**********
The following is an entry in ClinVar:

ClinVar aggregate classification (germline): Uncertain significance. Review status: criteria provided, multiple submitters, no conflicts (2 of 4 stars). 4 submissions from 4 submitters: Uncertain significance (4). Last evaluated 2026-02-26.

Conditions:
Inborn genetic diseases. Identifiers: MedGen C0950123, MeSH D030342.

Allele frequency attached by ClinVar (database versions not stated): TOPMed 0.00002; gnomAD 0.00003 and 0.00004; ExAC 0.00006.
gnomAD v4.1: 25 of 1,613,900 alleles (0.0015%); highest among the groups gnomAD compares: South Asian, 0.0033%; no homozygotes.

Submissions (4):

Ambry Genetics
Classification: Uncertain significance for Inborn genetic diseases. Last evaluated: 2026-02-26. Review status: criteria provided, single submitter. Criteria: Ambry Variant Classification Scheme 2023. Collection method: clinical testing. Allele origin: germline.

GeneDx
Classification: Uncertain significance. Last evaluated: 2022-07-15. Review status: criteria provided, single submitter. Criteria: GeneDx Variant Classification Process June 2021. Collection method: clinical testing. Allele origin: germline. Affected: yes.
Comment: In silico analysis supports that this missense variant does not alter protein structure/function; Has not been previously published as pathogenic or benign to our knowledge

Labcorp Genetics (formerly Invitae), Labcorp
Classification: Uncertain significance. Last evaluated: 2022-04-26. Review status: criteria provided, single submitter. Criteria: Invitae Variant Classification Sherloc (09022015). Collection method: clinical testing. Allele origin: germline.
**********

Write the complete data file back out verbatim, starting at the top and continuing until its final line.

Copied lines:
The following is an entry in ClinVar:

ClinVar aggregate classification (germline): Uncertain significance. Review status: criteria provided, multiple submitters, no conflicts (2 of 4 stars). 4 submissions from 4 submitters: Uncertain significance (4). Last evaluated 2026-02-26.

Conditions:
Inborn genetic diseases. Identifiers: MedGen C0950123, MeSH D030342.

Allele frequency attached by ClinVar (database versions not stated): TOPMed 0.00002; gnomAD 0.00003 and 0.00004; ExAC 0.00006.
gnomAD v4.1: 25 of 1,613,900 alleles (0.0015%); highest among the groups gnomAD compares: South Asian, 0.0033%; no homozygotes.

Submissions (4):

Ambry Genetics
Classification: Uncertain significance for Inborn genetic diseases. Last evaluated: 2026-02-26. Review status: criteria provided, single submitter. Criteria: Ambry Variant Classification Scheme 2023. Collection method: clinical testing. Allele origin: germline.

GeneDx
Classification: Uncertain significance. Last evaluated: 2022-07-15. Review status: criteria provided, single submitter. Criteria: GeneDx Variant Classification Process June 2021. Collection method: clinical testing. Allele origin: germline. Affected: yes.
Comment: In silico analysis supports that this missense variant does not alter protein structure/function; Has not been previously published as pathogenic or benign to our knowledge

Labcorp Genetics (formerly Invitae), Labcorp
Classification: Uncertain significance. Last evaluated: 2022-04-26. Review status: criteria provided, single submitter. Criteria: Invitae Variant Classification Sherloc (09022015). Collection method: clinical testing. Allele origin: germline.